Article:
It imposes its interventions on-top-of the interventions of the British government.

    Still my dear friends (sarcasm alert) the Economist magazine, do not think the E.U. has gone far enough.

    The E.U., according to them, has not gone far enough.

    There should be unified E.U. unemployment “insurance” and other E.U. wide welfare schemes.

    Yes – British and German taxpayers will be overjoyed at being forced to pay for the mass unemployment of Greece, Italy, France, Spain and Portugal.

    One can not reason with such a position.

    It is beyond both rational argument and empirical evidence.

    The “liberal” establishment elite, are in the grip of an irrational belief system.

  • Watchman

    I wonder what happens under this (hypothetical) legislation if I am taking a picture of the sky and a building gets in the way. I cannot be reasonably expected to find the owner of the intrusive and unwanted building to ask if they mind their building being in my photo of the sky (any more than a photographer of a political protest need ask each member of the crowd for their permission to be in his or her photo), so if I publish my photo of the sky with the building in it, it would surely be reasonable to allow for buildings that get into the photo to remain, and indeed their intrusive presence to be commented upon.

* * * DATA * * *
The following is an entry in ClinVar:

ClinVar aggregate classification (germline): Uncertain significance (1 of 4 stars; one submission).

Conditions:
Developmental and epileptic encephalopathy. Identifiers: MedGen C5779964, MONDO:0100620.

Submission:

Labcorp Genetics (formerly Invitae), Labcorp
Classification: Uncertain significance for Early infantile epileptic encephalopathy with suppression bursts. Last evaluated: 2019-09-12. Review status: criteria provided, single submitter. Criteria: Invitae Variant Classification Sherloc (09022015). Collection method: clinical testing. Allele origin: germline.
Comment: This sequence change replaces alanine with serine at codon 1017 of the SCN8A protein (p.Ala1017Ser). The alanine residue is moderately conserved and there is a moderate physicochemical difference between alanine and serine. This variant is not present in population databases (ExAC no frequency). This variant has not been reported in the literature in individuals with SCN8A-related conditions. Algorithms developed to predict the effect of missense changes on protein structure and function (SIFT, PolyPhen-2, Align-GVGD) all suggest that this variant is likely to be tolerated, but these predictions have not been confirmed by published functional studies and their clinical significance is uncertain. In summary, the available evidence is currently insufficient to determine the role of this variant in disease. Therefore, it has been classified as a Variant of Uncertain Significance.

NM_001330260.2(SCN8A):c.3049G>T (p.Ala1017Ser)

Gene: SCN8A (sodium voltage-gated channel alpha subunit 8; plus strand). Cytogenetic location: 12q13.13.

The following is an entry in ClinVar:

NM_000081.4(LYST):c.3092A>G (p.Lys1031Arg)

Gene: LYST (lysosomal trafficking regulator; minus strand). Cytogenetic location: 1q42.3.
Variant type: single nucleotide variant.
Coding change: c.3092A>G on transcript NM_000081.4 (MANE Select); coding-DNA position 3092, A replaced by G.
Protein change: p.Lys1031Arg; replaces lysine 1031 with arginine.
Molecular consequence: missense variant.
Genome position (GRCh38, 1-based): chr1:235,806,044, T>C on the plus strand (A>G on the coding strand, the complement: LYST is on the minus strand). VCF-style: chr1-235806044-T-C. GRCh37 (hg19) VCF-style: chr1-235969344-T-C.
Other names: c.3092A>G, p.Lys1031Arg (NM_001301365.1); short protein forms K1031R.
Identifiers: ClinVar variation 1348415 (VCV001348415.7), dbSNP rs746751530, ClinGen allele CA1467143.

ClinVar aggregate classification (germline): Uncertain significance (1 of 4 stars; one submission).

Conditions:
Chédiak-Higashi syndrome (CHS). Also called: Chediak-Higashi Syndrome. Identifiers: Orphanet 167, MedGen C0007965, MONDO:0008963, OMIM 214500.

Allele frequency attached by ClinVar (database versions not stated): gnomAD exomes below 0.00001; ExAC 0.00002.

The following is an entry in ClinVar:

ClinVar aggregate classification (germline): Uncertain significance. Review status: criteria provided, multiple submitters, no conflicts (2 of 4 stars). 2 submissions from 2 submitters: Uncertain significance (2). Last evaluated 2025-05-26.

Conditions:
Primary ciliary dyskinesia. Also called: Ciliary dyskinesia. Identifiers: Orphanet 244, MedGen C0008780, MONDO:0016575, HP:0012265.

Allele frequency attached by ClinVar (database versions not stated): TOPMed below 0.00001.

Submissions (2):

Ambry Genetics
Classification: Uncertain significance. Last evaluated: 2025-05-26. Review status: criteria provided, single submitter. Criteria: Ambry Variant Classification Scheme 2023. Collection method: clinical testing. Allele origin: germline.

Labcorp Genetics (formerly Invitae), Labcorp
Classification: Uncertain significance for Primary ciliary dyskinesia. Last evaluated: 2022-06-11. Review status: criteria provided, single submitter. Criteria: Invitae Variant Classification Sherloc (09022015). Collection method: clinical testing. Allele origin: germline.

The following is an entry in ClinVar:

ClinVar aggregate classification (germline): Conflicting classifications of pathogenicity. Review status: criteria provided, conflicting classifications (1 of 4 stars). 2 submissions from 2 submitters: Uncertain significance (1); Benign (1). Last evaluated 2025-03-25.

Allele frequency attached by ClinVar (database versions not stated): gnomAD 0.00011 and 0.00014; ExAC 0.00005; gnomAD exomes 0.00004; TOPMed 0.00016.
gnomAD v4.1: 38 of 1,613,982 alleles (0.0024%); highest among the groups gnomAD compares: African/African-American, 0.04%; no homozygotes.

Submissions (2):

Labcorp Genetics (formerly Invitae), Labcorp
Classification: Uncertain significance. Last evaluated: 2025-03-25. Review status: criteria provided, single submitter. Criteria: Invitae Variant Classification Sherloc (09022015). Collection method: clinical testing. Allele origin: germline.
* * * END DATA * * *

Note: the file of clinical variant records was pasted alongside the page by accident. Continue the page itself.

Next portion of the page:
If so, it would also be perfectly fine to have pages of photos of the sky ruined by intrusive buildings. After all, it is going to be seriously difficult to prove any photo of a building like the Shard was not actually a photo of the sky – the prosecutor would have to prove that there was an intention to commit the offence in question and not just photograph the sky. And I think I know how any jury in the UK (and indeed most magistrates) would swing in that argument.